How can we not be happy early in the morning when, with the sun rising over the hills, we climb into those welcoming arms?

During and after the world wars, parachutes were often found and peasants did what they do best—reuse and not waste anything. The parachutes became precious sheets that were opened right under the trees, allowing the farmers to collect the olives much more easily than with traditional hemp bags. Today, as materials have improved, harvesters use anti-thorn nets that are much stronger, and instead of picking the olives by hand, they use little rakes to ‘brush’ all the little branches of our good giants.  

Different kind of freshly harvest olives. (Erica Ermini/The Epoch Times)

Different kind of freshly harvest olives. (Erica Ermini/The Epoch Times)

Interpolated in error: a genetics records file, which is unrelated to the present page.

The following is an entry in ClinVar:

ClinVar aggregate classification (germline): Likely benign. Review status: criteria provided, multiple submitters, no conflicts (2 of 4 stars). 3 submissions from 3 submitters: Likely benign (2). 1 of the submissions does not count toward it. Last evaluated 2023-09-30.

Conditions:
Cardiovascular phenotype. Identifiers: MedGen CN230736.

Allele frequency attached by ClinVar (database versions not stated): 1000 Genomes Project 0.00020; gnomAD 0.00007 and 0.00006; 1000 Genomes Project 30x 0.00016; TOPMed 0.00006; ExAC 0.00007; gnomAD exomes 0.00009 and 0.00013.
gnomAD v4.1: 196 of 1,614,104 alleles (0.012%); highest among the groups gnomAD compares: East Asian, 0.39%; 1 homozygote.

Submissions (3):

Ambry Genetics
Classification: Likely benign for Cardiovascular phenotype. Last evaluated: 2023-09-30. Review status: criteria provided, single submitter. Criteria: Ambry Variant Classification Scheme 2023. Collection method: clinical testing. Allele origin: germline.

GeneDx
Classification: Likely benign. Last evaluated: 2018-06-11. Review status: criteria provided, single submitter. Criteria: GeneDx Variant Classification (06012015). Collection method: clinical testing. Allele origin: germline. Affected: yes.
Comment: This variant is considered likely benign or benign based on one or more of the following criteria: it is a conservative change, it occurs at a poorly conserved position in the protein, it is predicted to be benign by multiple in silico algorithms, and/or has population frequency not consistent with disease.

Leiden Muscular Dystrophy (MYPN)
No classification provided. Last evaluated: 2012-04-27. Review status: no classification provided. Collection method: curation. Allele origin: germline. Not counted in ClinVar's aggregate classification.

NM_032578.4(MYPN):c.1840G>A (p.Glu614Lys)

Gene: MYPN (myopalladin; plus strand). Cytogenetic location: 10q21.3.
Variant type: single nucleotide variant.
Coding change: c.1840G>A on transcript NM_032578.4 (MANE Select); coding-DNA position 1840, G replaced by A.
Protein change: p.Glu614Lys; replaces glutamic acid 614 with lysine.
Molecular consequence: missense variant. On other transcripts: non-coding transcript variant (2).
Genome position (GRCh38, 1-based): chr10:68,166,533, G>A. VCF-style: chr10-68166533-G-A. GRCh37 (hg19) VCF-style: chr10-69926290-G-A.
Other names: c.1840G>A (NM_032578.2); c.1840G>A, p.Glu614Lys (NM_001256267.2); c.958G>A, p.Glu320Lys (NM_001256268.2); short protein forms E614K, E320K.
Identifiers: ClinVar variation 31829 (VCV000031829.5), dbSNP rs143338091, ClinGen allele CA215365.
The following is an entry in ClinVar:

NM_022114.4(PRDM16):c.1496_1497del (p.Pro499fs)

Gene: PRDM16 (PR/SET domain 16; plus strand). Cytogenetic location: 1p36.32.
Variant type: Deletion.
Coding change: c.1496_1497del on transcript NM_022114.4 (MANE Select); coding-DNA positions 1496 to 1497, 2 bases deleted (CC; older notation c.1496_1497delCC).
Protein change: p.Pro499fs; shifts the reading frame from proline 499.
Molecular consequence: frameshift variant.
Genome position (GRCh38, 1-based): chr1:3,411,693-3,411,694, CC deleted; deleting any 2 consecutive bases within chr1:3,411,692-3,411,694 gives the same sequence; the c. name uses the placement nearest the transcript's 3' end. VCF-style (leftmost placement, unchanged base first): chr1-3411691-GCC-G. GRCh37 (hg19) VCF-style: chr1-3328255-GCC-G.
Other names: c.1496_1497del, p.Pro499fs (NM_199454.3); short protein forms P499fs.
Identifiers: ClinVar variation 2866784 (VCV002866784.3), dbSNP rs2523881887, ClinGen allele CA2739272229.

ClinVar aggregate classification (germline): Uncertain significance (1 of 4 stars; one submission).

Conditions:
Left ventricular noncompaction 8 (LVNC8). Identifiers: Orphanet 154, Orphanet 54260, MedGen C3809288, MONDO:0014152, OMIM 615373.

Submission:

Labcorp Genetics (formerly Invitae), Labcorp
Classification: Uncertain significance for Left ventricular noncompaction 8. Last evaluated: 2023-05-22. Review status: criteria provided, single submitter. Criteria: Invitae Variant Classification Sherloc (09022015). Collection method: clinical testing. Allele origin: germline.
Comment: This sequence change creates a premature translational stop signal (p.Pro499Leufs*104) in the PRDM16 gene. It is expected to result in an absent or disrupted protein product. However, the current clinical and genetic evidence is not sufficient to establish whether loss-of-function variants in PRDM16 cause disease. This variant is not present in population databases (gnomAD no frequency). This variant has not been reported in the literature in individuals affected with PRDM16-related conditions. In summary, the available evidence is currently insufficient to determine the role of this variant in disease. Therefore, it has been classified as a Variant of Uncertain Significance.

How can we not be happy early in the morning when, with the sun rising over the hills, we climb into those welcoming arms? From this vantage point, you can contemplate the beautiful vista of the valley, looking like a slow, floating river in the morning fog. It feels like I’m flying over the clouds. After a few minutes, the chilly air gives way to the warming sun and reminds us of the power of summer. Woolen sweaters and shirts fly off and we happily continue to harvest in T-shirts. Nets and rakes share the orchard with stories and laughter. At the end of the day, as we store our olive boxes, I feel tired, but also very satisfied and full of a new energy.  

After the harvest, comes the celebration of the olive press, and the not-to-be-missed traditional “fettunta.” In that slice of toasted bread dipped into green oil, I find all the flavor of the ending season. This flavor takes me through the whole year. It’s difficult to imagine a meal without this precious ingredient. It would be like listening to a beautiful symphony with a pillow in front of the speakers.